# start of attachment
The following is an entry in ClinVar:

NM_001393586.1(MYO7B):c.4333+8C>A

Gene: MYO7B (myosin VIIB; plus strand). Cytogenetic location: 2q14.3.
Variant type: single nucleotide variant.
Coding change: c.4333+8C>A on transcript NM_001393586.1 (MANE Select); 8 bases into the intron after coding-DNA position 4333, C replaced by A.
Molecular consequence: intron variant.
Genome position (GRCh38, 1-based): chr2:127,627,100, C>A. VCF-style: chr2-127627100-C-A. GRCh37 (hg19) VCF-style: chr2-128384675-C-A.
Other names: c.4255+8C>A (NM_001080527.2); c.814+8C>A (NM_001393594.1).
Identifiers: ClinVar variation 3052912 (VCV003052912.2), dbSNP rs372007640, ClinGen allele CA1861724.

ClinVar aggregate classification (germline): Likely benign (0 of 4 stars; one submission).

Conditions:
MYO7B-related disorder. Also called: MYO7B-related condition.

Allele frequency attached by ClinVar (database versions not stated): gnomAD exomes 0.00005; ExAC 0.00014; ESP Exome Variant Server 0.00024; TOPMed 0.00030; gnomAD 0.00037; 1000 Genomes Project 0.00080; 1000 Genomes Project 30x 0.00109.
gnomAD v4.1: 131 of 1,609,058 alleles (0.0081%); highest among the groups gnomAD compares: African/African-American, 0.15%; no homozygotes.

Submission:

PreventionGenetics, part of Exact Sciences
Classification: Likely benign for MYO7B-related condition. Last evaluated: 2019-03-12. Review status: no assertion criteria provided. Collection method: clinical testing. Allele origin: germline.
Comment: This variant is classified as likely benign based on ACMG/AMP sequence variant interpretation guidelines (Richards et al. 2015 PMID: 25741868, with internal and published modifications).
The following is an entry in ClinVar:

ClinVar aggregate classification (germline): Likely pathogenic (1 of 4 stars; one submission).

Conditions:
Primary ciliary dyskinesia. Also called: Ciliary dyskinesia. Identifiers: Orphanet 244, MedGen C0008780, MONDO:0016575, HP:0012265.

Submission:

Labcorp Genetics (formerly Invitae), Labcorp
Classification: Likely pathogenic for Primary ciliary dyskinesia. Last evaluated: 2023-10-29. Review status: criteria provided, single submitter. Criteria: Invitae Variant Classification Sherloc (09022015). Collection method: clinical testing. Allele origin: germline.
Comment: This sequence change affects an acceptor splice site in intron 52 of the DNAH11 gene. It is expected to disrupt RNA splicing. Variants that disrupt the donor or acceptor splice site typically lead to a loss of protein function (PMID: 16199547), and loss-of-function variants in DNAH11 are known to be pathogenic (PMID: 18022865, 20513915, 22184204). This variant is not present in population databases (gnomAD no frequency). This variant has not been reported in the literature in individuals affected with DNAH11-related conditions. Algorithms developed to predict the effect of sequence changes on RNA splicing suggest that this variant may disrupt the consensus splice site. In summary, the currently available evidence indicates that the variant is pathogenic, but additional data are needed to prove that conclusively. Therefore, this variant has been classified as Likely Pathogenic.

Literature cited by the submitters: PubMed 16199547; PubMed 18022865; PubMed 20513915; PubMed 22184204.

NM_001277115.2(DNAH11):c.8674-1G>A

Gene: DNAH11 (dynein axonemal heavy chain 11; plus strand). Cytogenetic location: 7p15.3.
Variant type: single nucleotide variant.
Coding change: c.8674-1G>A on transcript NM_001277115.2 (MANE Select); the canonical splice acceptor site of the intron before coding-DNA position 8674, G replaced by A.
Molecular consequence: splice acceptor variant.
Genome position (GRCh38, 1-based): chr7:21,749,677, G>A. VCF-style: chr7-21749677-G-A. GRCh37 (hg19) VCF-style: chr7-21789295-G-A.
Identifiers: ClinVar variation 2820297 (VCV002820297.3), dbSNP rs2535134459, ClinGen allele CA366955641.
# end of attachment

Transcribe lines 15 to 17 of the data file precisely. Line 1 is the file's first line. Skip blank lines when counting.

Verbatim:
Submission:

PreventionGenetics, part of Exact Sciences
Classification: Likely benign for MYO7B-related condition. Last evaluated: 2019-03-12. Review status: no assertion criteria provided. Collection method: clinical testing. Allele origin: germline.